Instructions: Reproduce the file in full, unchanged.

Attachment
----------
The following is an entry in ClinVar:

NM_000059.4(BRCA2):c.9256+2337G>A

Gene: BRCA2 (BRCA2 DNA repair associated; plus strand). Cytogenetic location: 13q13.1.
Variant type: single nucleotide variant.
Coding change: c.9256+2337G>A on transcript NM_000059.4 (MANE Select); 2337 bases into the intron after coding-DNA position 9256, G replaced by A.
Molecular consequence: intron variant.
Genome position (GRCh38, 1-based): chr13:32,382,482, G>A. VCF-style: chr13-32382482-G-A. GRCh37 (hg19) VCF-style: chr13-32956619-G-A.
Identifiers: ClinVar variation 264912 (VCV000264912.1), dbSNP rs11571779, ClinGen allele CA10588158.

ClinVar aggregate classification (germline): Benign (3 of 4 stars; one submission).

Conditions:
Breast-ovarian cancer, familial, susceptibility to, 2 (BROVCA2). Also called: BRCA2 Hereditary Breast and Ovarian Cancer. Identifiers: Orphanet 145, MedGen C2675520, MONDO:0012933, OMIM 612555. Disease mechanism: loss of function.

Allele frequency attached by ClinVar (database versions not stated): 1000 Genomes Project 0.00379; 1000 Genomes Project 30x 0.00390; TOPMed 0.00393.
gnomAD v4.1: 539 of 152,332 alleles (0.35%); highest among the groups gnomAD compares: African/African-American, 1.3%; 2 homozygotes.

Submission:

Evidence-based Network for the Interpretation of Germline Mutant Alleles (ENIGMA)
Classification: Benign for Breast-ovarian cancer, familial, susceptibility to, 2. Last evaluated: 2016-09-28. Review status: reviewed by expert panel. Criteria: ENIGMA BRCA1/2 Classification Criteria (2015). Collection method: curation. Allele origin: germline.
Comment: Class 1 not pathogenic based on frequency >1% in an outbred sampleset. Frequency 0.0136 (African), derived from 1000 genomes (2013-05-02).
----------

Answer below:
The following is an entry in ClinVar:

NM_000059.4(BRCA2):c.9256+2337G>A

Gene: BRCA2 (BRCA2 DNA repair associated; plus strand). Cytogenetic location: 13q13.1.
Variant type: single nucleotide variant.
Coding change: c.9256+2337G>A on transcript NM_000059.4 (MANE Select); 2337 bases into the intron after coding-DNA position 9256, G replaced by A.
Molecular consequence: intron variant.
Genome position (GRCh38, 1-based): chr13:32,382,482, G>A. VCF-style: chr13-32382482-G-A. GRCh37 (hg19) VCF-style: chr13-32956619-G-A.
Identifiers: ClinVar variation 264912 (VCV000264912.1), dbSNP rs11571779, ClinGen allele CA10588158.

ClinVar aggregate classification (germline): Benign (3 of 4 stars; one submission).

Conditions:
Breast-ovarian cancer, familial, susceptibility to, 2 (BROVCA2). Also called: BRCA2 Hereditary Breast and Ovarian Cancer. Identifiers: Orphanet 145, MedGen C2675520, MONDO:0012933, OMIM 612555. Disease mechanism: loss of function.

Allele frequency attached by ClinVar (database versions not stated): 1000 Genomes Project 0.00379; 1000 Genomes Project 30x 0.00390; TOPMed 0.00393.
gnomAD v4.1: 539 of 152,332 alleles (0.35%); highest among the groups gnomAD compares: African/African-American, 1.3%; 2 homozygotes.

Submission:

Evidence-based Network for the Interpretation of Germline Mutant Alleles (ENIGMA)
Classification: Benign for Breast-ovarian cancer, familial, susceptibility to, 2. Last evaluated: 2016-09-28. Review status: reviewed by expert panel. Criteria: ENIGMA BRCA1/2 Classification Criteria (2015). Collection method: curation. Allele origin: germline.
Comment: Class 1 not pathogenic based on frequency >1% in an outbred sampleset. Frequency 0.0136 (African), derived from 1000 genomes (2013-05-02).